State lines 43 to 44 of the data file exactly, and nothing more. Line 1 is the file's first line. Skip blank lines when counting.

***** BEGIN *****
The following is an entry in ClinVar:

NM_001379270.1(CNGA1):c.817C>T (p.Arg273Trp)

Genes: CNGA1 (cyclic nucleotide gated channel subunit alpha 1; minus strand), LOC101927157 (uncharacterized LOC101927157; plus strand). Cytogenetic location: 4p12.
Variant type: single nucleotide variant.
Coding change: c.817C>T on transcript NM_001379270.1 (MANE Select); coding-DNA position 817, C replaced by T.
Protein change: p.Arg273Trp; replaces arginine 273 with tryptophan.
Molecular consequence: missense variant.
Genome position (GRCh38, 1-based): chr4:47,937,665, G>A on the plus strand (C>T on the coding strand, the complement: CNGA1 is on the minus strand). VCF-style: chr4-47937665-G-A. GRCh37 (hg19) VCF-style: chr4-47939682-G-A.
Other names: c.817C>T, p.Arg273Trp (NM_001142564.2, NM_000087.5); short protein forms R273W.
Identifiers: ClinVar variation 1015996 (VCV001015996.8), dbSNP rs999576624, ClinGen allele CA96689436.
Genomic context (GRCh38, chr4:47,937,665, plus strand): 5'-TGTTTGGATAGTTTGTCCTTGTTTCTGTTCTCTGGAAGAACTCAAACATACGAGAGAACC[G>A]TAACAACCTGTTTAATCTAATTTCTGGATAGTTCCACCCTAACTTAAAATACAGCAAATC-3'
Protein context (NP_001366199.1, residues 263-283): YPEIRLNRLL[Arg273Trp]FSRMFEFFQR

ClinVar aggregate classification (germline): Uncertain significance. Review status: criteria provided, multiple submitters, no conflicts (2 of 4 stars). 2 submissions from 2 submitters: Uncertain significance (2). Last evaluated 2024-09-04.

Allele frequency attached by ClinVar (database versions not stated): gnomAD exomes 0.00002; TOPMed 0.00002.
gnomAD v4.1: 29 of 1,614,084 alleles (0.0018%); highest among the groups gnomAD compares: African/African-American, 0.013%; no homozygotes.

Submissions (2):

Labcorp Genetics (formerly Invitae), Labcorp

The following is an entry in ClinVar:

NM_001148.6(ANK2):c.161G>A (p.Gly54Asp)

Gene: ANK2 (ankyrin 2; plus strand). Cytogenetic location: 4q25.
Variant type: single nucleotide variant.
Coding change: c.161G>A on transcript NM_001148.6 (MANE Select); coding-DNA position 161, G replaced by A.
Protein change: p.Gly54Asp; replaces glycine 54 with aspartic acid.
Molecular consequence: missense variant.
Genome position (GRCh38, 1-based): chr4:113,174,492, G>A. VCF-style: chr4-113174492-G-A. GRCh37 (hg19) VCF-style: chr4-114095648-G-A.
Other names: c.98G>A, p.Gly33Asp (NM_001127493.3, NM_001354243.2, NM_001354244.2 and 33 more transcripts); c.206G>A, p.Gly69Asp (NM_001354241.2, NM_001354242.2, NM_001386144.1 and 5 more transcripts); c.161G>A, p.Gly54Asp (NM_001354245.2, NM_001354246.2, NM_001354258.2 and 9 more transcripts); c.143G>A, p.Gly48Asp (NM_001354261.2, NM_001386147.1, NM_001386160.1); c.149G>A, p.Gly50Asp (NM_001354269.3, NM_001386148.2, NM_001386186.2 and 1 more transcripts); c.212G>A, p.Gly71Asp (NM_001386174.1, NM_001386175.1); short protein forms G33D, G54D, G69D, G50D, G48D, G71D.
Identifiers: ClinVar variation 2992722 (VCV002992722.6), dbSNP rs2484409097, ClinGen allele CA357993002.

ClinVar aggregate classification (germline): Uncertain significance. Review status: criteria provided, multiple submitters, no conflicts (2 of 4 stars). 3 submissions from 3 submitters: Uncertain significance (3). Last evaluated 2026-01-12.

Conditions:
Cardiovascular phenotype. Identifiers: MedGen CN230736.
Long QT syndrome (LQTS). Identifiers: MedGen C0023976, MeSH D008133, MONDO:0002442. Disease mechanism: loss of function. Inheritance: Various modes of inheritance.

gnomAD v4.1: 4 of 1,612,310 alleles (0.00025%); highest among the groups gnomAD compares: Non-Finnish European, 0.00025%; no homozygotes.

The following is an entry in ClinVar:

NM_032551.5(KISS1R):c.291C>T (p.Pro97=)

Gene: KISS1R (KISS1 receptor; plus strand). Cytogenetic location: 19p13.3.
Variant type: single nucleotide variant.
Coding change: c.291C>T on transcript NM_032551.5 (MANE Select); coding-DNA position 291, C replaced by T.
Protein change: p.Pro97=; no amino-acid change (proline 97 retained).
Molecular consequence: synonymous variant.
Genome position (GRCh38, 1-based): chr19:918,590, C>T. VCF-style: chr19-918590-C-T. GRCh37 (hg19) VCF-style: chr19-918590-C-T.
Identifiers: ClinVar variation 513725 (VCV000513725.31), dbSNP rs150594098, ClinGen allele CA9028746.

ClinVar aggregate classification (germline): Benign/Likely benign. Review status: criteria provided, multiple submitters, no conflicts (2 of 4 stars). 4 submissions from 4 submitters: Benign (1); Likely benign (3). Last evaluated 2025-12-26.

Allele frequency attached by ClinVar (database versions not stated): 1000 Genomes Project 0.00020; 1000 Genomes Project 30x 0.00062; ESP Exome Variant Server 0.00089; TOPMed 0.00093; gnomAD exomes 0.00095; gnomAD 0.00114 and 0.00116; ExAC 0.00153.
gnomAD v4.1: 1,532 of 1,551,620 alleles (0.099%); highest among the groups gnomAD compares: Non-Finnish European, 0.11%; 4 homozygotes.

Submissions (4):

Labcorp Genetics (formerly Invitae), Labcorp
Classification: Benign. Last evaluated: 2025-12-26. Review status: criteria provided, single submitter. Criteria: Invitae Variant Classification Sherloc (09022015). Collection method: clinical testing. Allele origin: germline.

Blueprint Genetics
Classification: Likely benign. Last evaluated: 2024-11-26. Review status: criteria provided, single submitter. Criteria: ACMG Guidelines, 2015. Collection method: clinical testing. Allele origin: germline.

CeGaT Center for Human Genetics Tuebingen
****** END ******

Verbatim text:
Allele frequency attached by ClinVar (database versions not stated): 1000 Genomes Project 0.00020; 1000 Genomes Project 30x 0.00062; ESP Exome Variant Server 0.00089; TOPMed 0.00093; gnomAD exomes 0.00095; gnomAD 0.00114 and 0.00116; ExAC 0.00153.
gnomAD v4.1: 1,532 of 1,551,620 alleles (0.099%); highest among the groups gnomAD compares: Non-Finnish European, 0.11%; 4 homozygotes.